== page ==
Since then they've gone after reducing their energy use with a systemic line of attack — they've installed 38 energy monitoring meters around the mountain so they can pinpoint where the most energy is being used, buy greener equipment when old models break down beyond repair, and encouraged their employees to look for ways to operation more efficiently. They used 6.1 percent less electricity in the first year but haven't yet hit their 10 percent goal. That makes sense though as you'd expect they picked the lowest hanging fruit in the first year.
Ski resorts are far from being truly green
. To start, tracts of forest must be cleared for trails and buildings, and roads pop up, drawing in people who drive up in cars from far-flung hometowns. There's a not-insignificant environmental footprint that comes with every ticket and pass sold and every run skied or ridden.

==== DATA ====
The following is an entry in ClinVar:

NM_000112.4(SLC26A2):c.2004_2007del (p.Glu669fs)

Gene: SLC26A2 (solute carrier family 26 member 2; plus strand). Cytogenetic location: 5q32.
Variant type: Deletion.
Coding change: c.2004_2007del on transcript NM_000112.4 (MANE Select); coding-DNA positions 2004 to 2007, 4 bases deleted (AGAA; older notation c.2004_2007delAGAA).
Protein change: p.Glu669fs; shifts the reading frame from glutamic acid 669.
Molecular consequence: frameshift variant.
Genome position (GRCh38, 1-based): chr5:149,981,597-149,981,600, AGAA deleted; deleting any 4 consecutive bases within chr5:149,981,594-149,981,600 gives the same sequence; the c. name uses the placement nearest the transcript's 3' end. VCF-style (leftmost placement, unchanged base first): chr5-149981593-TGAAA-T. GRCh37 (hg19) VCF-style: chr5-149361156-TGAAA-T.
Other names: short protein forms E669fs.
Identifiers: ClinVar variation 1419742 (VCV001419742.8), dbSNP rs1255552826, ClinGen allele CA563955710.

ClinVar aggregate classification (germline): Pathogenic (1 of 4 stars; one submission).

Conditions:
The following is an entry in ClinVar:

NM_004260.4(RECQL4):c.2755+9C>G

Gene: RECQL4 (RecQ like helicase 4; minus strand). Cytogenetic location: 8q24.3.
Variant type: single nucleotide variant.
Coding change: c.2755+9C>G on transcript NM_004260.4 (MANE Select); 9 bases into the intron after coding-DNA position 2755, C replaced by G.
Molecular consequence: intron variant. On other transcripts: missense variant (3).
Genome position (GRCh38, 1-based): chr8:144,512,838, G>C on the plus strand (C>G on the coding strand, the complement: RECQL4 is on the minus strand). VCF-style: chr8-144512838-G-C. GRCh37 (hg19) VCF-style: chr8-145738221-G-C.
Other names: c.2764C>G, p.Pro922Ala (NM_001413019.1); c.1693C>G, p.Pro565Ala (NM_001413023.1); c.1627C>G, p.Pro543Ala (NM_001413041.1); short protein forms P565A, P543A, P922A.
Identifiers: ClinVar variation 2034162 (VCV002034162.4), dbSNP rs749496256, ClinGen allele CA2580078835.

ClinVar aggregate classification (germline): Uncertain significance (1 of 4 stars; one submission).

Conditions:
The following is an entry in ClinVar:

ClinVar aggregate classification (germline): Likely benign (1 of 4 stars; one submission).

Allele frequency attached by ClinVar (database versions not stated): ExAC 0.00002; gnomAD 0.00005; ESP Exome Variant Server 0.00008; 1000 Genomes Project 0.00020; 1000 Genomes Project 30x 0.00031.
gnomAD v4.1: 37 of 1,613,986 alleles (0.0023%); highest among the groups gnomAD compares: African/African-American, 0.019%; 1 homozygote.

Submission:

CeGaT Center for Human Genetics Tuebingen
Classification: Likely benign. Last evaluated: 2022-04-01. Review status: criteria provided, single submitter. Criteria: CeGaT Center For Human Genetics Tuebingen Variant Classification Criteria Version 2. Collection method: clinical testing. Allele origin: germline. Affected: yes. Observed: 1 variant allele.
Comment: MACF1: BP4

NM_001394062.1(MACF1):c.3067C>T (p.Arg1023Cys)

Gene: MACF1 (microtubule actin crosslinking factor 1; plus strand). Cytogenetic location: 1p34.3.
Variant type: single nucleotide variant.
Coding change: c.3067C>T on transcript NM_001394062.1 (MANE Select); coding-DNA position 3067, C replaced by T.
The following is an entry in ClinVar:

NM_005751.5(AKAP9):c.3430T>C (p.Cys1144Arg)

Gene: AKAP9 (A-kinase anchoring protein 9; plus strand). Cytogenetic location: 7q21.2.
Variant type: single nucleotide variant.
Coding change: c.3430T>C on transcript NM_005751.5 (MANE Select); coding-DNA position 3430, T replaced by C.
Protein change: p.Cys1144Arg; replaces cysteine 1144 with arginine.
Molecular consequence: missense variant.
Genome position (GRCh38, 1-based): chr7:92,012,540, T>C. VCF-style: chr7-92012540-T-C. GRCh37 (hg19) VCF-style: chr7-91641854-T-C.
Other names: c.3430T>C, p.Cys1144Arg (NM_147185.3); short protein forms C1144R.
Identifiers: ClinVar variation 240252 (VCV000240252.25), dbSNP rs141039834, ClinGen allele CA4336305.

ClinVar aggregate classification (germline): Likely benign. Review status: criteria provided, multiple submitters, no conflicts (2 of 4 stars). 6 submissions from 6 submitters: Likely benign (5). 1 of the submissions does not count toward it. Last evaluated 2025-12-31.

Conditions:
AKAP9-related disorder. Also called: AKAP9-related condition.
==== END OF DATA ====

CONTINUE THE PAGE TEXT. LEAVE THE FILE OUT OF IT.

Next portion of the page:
But skiing and snowboarding is super fun. This year is my 21st season snowboarding (the above photo of me was taken yesterday at Sugarloaf, which had just been pounded with 50 inches of snow over the previous five days) and I just took my 7- and 5-year-old daughters riding for the first time this past weekend. I plan on hitting the slopes for as long as my body will hold out — I would like to be doing runs past 100. A lot of other people feel the same way, so for as long as there's snow for us to slide down on, there will be ski resorts. As long as there are ski resorts they need to keep working to get greener. Week by week and year by year, they need to work to be greener in every way possible. Someday in the future, after a lot of work and investment, skiing and snowboarding could
be close enough to being truly green
that it'd be hard for the casual viewer to see the difference.